Although most scholars believe Columbus was simply making a poetic allusion to the shape of the Cuban landscape, a small number of Islamist researchers like Mroueh have taken his words literally even though there is no archaeological evidence of Islamic structures or settlements in the Americas pre-dating the Genoan mariner’s arrival.

While many Western observers have quickly dismissed Erdogan’s comments as just another quirky outburst in a long list of whacky sound bites, some see the Turkish president’s remarks as a further indication of his long-standing desire to reshape modern Turkey into a society based on traditionalist Islamic values.

Halil Karaveli, editor of “The Turkey Analyst,” maintains that Erdogan’s claims “reflect a certain rationality” in the conservative leader and pious Muslim who ruled the country as prime minister from 2003 before moving to his new post in August this year.

“Even though they may seem bizarre, almost insane, they are actually grounded in an ideological reality,” he says. “And that reality is that Erdogan is very purposefully remaking Turkey in his own image into a more religiously dominated country, more Sunni Islamic, and he’s more and more putting the emphasis on Islam. And, so in this endeavor to change Turkey — to create what they call ‘new Turkey’ — using the ideological instrument of Islam makes perfect sense.”

For good measure, the Turkish president also used his speech to take a swipe at the Christian colonization of the New World in the centuries after Columbus’s voyage there in 1492. “Converting people by force, by the sword, has never been a part of Islam. Our religion has never been a tool of exploitation,” Erdogan said, adding that European Christians “colonialized America for its gold and Africa for its diamonds, [and] now do it in the Middle East for its oil with the same dirty plot.”

While pro-government media in Turkey have backed the president to the hilt, saying Western sources on the discovery of America are wrong, many Erdogan critics at home were quick to pour scorn on the president’s claims. In a sarcastic piece for the “Hurriyet” daily, one columnist even suggested that the Turkish leader would soon go on to “correct other assumptions misunderstood by the world,” such as the fact that a Muslim, and not Isaac Newton, had discovered gravity.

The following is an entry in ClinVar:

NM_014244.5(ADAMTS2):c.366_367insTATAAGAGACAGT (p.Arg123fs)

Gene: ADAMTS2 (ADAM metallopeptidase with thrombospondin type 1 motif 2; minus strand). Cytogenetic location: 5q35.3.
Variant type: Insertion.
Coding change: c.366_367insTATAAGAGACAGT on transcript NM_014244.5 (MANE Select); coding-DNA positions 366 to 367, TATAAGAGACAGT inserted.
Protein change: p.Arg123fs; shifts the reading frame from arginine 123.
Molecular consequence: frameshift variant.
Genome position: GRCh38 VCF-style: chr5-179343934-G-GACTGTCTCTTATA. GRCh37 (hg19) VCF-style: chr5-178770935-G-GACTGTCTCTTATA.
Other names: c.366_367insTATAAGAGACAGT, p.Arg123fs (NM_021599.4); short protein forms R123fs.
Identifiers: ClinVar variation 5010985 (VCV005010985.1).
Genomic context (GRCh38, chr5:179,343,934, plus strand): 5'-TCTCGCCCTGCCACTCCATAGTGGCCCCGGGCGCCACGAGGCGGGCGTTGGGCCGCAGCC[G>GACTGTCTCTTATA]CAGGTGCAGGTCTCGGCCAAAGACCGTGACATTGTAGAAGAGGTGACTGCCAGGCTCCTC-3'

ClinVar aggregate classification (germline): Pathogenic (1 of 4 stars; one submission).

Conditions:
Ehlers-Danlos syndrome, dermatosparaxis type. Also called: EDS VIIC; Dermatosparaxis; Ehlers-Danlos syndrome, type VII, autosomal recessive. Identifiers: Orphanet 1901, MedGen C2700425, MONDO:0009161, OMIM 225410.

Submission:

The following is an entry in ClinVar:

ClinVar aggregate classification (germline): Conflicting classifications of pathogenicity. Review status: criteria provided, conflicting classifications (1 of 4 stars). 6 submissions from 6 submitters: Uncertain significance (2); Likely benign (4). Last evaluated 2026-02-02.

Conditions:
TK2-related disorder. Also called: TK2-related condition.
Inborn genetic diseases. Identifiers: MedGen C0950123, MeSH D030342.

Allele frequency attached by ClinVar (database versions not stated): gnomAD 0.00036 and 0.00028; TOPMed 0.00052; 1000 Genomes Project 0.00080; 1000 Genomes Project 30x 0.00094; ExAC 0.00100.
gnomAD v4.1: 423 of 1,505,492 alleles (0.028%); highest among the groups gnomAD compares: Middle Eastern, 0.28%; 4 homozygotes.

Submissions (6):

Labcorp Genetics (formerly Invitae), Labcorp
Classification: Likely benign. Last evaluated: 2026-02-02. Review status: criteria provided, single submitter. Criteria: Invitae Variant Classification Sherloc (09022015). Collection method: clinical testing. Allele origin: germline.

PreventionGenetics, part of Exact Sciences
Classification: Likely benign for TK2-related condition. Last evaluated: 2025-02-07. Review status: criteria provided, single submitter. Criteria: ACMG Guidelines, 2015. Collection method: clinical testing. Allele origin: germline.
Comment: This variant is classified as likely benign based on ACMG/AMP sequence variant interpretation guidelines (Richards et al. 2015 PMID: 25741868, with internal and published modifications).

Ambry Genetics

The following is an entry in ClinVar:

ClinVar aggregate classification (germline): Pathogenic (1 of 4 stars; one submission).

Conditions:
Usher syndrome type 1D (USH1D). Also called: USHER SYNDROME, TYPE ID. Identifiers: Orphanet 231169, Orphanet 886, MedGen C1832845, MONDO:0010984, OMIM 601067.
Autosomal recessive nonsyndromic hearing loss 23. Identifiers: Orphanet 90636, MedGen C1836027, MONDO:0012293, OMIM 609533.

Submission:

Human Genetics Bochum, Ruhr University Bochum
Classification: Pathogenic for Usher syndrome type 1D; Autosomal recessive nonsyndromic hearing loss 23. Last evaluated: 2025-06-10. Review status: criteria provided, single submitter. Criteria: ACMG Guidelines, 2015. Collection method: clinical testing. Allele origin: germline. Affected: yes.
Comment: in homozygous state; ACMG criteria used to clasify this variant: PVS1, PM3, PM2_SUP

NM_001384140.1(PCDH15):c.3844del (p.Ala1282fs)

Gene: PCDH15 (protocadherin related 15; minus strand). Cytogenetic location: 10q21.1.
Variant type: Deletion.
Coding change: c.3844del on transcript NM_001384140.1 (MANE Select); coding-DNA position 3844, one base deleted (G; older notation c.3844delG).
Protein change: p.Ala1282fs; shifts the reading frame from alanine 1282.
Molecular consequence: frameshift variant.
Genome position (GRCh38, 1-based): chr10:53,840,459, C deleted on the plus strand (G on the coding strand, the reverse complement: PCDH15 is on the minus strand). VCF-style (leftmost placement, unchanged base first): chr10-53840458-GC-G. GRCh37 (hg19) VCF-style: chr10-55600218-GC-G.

Despite the criticism, Erdogan has stuck to his guns. On November 18, he insisted that “very respected scientists in Turkey and in the world” supported his claim.

He has since upped the ante and said that the supposed Muslim discovery of the Americas should be included in school curricula. “A big responsibility falls on the shoulders of the national education ministry and YOK [higher education board] on this issue,” he said in televised comments. “If the history of science is written objectively, it will be seen that Islamic geography’s contribution to science is much more than what’s known.”

According to Turkey-watcher Karaveli, Erdogan’s defiant stance is consistent with the Islamist roots of his socially conservative Justice and Development Party (AKP) and reflect the president’s view of himself as a paternalistic leader and his desire to change society.

“Basically, he is creating a new ideological, historical narrative, which is changing the history of Turkey retroactively itself and at the same time — together with the new narrative of Turkish history — he is also fitting this into the broader historical ideological narrative of Islam. So in that sense it is a reflection of the very ideological nature of the Erdogan regime.”

The danger in pushing a conservative, Islamic agenda, Karaveli warns, is that it could deepen divisions in a country that also has strong secular traditions dating back to the days of Kemal Ataturk.

Far from seeing it as an attempt to push an Islamist agenda, however, some of Erdogan’s political opponents believe there are far more mundane reasons for the president’s comments.

Devlet Bahceli, leader of the opposition Nationalist Movement Party (MHP), said on November 18 that the controversy was a political maneuver devised by Erdogan to “cover up his faults,” and to distract the public from damaging corruption allegations that have been dogging his presidency in recent months.

With reporting by AFP.

Assyrian International News Agency

Despite Differences, Turkey and Russia Forge on

By , November 22, 2014 9:26 am

Despite Differences, Turkey and Russia Forge on

By Semih Idiz

Posted 2014-11-22 09:41 GMT

Russian President Vladimir Putin (R) attends a news conference with Turkish Prime Minister Recep Tayyip Erdogan in Strelna near St. Petersburg, Nov. 22, 2013 (photo: REUTERS/Aleksey Nikolskyi/RIA Novosti/Kremlin).Russian President Vladimir Putin is due in Turkey in early December for the fifth annual meeting of the High Level Cooperation Council, which the two countries established in 2010. He plans to use his visit to “open up new horizons and take bilateral relations even further,” to use his words. Putin made this remark while accepting a letter earlier this week from Turkey’s newly appointed ambassador to Moscow, Umit Yardim.

Given the warmth reflected by Putin during the Kremlin ceremony, when he also underlined his extremely close dialogue with President Recep Tayyip Erdogan, one would not be amiss in assuming that all is well in Turkish-Russian ties.